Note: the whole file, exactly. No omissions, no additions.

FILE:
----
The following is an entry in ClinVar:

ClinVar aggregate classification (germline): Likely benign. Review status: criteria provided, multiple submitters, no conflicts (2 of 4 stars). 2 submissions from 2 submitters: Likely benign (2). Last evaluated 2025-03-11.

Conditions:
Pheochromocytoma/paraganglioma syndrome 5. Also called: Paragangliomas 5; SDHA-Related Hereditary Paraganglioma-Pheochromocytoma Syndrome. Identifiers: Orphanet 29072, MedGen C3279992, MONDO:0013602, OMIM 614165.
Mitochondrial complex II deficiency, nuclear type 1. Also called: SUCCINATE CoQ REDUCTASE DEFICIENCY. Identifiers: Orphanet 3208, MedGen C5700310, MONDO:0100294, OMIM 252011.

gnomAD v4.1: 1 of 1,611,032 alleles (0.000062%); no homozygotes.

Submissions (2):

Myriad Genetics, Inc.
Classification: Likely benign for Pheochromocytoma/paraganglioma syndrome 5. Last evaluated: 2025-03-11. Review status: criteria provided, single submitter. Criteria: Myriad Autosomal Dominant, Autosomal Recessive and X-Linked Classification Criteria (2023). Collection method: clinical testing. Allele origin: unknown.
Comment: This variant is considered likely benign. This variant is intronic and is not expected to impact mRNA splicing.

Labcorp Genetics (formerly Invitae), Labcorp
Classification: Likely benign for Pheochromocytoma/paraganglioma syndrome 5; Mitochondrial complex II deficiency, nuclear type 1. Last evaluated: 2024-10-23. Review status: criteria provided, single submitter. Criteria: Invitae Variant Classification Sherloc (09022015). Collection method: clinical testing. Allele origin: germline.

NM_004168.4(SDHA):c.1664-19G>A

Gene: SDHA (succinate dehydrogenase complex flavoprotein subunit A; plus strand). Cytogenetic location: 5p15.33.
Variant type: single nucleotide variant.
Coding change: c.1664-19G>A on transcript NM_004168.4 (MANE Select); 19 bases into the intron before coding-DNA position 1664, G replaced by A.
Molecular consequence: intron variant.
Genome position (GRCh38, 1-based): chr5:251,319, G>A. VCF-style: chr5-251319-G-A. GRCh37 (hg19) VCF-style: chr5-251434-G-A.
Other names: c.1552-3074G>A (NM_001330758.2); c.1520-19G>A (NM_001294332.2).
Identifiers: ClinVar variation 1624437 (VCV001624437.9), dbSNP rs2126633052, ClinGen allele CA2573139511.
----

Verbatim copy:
The following is an entry in ClinVar:

ClinVar aggregate classification (germline): Likely benign. Review status: criteria provided, multiple submitters, no conflicts (2 of 4 stars). 2 submissions from 2 submitters: Likely benign (2). Last evaluated 2025-03-11.

Conditions:
Pheochromocytoma/paraganglioma syndrome 5. Also called: Paragangliomas 5; SDHA-Related Hereditary Paraganglioma-Pheochromocytoma Syndrome. Identifiers: Orphanet 29072, MedGen C3279992, MONDO:0013602, OMIM 614165.
Mitochondrial complex II deficiency, nuclear type 1. Also called: SUCCINATE CoQ REDUCTASE DEFICIENCY. Identifiers: Orphanet 3208, MedGen C5700310, MONDO:0100294, OMIM 252011.

gnomAD v4.1: 1 of 1,611,032 alleles (0.000062%); no homozygotes.

Submissions (2):

Myriad Genetics, Inc.
Classification: Likely benign for Pheochromocytoma/paraganglioma syndrome 5. Last evaluated: 2025-03-11. Review status: criteria provided, single submitter. Criteria: Myriad Autosomal Dominant, Autosomal Recessive and X-Linked Classification Criteria (2023). Collection method: clinical testing. Allele origin: unknown.
Comment: This variant is considered likely benign. This variant is intronic and is not expected to impact mRNA splicing.

Labcorp Genetics (formerly Invitae), Labcorp
Classification: Likely benign for Pheochromocytoma/paraganglioma syndrome 5; Mitochondrial complex II deficiency, nuclear type 1. Last evaluated: 2024-10-23. Review status: criteria provided, single submitter. Criteria: Invitae Variant Classification Sherloc (09022015). Collection method: clinical testing. Allele origin: germline.

NM_004168.4(SDHA):c.1664-19G>A

Gene: SDHA (succinate dehydrogenase complex flavoprotein subunit A; plus strand). Cytogenetic location: 5p15.33.
Variant type: single nucleotide variant.
Coding change: c.1664-19G>A on transcript NM_004168.4 (MANE Select); 19 bases into the intron before coding-DNA position 1664, G replaced by A.
Molecular consequence: intron variant.
Genome position (GRCh38, 1-based): chr5:251,319, G>A. VCF-style: chr5-251319-G-A. GRCh37 (hg19) VCF-style: chr5-251434-G-A.
Other names: c.1552-3074G>A (NM_001330758.2); c.1520-19G>A (NM_001294332.2).
Identifiers: ClinVar variation 1624437 (VCV001624437.9), dbSNP rs2126633052, ClinGen allele CA2573139511.